SCHEEL: Now, that's something that I want to clarify. The mission has not been forced to leave. It's been a policy of harassment, where they have just made it increasingly difficult and would not renew work permits. However, there are thirty-six who are still there today. And I suppose this has an effect on keeping us quiet [chuckles] because...because of our thirty-six there we do not say too much about local conditions. We want to keep it so that they are allowed to continue and are not harassed any more than usual. But, yes, you could say we were forced to leave. Our hospital was taken over by the government. If I went back today there would not be a job for me. We had five such hospitals and the government took all five. Interestingly, the ones who've been allowed to stay, the one thing that's operative is the press and it would seem that this would be the first thing that they would take over. But it's still functioning and the Scriptures are still being printed and distributed, which is tremendous. Again, from the corp of teachers, early in '74 the mission indicated they would not teach Marxist philosophy, that they could not teach in the school there is no God, so overnight we had thirty-some ladies who were redundant. But the teachers were seconded to literacy, to multimedia. They've been doing translation and today we have translations in seven tribal languages that had never previously been permitted. And translations and tapes and cassettes are being multiplied for that generation which will never yet learn to read. There are tapes. Even in our own hospital we left a complete set of John's Gospel so that the Christian workers in the ward, on the two recorders, could play John repeatedly to the folk as they came in and get the witness in that way. So that even though our numbers are drastically reduced (at one time we had over three hundred, today thirty-six) yet the Lord is allowing us some part in assisting the church and encouraging them even in this time of curtailed endeavor.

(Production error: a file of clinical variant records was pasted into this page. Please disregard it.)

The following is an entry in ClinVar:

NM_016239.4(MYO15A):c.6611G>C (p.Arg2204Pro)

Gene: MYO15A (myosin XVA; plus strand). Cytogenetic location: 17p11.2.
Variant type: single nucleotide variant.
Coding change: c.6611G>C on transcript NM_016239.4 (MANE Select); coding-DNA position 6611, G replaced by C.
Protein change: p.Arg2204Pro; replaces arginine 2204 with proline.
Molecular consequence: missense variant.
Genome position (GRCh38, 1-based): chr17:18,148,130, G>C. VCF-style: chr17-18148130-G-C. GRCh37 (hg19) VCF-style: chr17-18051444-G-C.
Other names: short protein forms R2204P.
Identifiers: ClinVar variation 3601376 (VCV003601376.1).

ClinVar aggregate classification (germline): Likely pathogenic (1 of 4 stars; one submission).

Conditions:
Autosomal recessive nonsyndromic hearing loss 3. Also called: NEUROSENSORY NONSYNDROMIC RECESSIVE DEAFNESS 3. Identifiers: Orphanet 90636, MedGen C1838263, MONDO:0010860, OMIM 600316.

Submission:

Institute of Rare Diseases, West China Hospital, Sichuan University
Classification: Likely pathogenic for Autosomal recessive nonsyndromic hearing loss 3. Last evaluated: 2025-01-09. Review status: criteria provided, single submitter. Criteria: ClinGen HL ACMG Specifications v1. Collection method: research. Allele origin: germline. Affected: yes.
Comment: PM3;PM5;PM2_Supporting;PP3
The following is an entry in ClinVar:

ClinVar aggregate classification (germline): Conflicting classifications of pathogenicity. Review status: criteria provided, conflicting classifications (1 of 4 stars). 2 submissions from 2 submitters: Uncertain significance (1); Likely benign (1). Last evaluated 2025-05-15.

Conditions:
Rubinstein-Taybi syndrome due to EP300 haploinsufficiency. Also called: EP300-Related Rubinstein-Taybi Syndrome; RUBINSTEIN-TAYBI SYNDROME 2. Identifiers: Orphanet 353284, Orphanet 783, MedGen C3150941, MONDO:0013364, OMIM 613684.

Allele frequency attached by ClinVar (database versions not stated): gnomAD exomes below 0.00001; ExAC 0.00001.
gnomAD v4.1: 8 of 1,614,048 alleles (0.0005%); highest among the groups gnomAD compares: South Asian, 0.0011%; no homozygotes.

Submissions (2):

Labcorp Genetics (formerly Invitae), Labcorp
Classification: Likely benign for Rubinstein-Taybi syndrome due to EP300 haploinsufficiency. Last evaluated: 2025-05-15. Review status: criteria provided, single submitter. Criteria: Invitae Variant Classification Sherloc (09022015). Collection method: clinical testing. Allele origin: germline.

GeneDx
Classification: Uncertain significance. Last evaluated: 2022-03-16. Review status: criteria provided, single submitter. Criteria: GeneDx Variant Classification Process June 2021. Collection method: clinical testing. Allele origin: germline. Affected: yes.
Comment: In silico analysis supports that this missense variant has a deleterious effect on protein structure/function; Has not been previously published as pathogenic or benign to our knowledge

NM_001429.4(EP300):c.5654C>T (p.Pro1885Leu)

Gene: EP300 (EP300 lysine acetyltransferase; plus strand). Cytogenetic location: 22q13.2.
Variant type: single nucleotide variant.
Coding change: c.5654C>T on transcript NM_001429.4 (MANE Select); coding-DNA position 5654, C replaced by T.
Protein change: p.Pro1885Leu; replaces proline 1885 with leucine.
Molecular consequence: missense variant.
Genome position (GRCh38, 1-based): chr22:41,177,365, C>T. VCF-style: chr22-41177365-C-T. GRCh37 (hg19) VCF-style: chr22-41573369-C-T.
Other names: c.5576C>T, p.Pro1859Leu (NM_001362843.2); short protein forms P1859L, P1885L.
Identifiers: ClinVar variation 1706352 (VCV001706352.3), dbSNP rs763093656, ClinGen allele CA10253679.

BUFFINGTON: Okay. Going back to the government for a moment. What sort of relations does Ethiopia enjoy with her neighboring countries at this point?